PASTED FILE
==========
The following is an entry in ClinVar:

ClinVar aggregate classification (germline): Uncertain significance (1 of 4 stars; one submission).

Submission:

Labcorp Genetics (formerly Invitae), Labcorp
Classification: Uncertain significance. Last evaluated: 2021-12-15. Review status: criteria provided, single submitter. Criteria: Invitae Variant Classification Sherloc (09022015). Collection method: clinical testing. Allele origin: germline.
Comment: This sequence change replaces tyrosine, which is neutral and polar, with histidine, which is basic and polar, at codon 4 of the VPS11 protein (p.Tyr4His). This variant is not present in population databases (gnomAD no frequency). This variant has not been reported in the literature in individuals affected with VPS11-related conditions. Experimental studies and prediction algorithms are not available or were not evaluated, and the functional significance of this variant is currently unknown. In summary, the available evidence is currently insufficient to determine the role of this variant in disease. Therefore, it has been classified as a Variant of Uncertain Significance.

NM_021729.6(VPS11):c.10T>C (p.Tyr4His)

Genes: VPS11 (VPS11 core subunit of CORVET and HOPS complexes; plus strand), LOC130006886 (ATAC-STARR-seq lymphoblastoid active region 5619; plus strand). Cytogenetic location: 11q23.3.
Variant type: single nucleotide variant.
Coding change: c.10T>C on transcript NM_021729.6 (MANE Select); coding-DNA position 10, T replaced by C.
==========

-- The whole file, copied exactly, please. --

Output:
The following is an entry in ClinVar:

ClinVar aggregate classification (germline): Uncertain significance (1 of 4 stars; one submission).

Submission:

Labcorp Genetics (formerly Invitae), Labcorp
Classification: Uncertain significance. Last evaluated: 2021-12-15. Review status: criteria provided, single submitter. Criteria: Invitae Variant Classification Sherloc (09022015). Collection method: clinical testing. Allele origin: germline.
Comment: This sequence change replaces tyrosine, which is neutral and polar, with histidine, which is basic and polar, at codon 4 of the VPS11 protein (p.Tyr4His). This variant is not present in population databases (gnomAD no frequency). This variant has not been reported in the literature in individuals affected with VPS11-related conditions. Experimental studies and prediction algorithms are not available or were not evaluated, and the functional significance of this variant is currently unknown. In summary, the available evidence is currently insufficient to determine the role of this variant in disease. Therefore, it has been classified as a Variant of Uncertain Significance.

NM_021729.6(VPS11):c.10T>C (p.Tyr4His)

Genes: VPS11 (VPS11 core subunit of CORVET and HOPS complexes; plus strand), LOC130006886 (ATAC-STARR-seq lymphoblastoid active region 5619; plus strand). Cytogenetic location: 11q23.3.
Variant type: single nucleotide variant.
Coding change: c.10T>C on transcript NM_021729.6 (MANE Select); coding-DNA position 10, T replaced by C.